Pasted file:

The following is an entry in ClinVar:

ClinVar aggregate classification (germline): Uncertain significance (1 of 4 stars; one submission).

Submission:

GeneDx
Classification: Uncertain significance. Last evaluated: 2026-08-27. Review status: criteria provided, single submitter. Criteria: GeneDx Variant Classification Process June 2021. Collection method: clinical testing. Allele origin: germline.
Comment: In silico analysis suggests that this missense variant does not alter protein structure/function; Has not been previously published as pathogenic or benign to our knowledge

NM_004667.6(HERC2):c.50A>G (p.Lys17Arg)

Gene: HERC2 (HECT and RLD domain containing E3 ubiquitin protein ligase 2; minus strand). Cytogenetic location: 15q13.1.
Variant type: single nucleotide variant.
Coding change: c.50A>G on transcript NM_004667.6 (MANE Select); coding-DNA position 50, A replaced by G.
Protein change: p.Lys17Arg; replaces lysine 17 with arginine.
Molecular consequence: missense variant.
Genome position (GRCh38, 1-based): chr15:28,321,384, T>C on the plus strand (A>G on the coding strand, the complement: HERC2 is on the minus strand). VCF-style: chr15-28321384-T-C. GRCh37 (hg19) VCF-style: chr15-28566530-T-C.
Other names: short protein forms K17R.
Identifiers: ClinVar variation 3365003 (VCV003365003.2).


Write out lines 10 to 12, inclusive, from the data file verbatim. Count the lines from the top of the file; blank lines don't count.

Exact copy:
Coding change: c.50A>G on transcript NM_004667.6 (MANE Select); coding-DNA position 50, A replaced by G.
Protein change: p.Lys17Arg; replaces lysine 17 with arginine.
Molecular consequence: missense variant.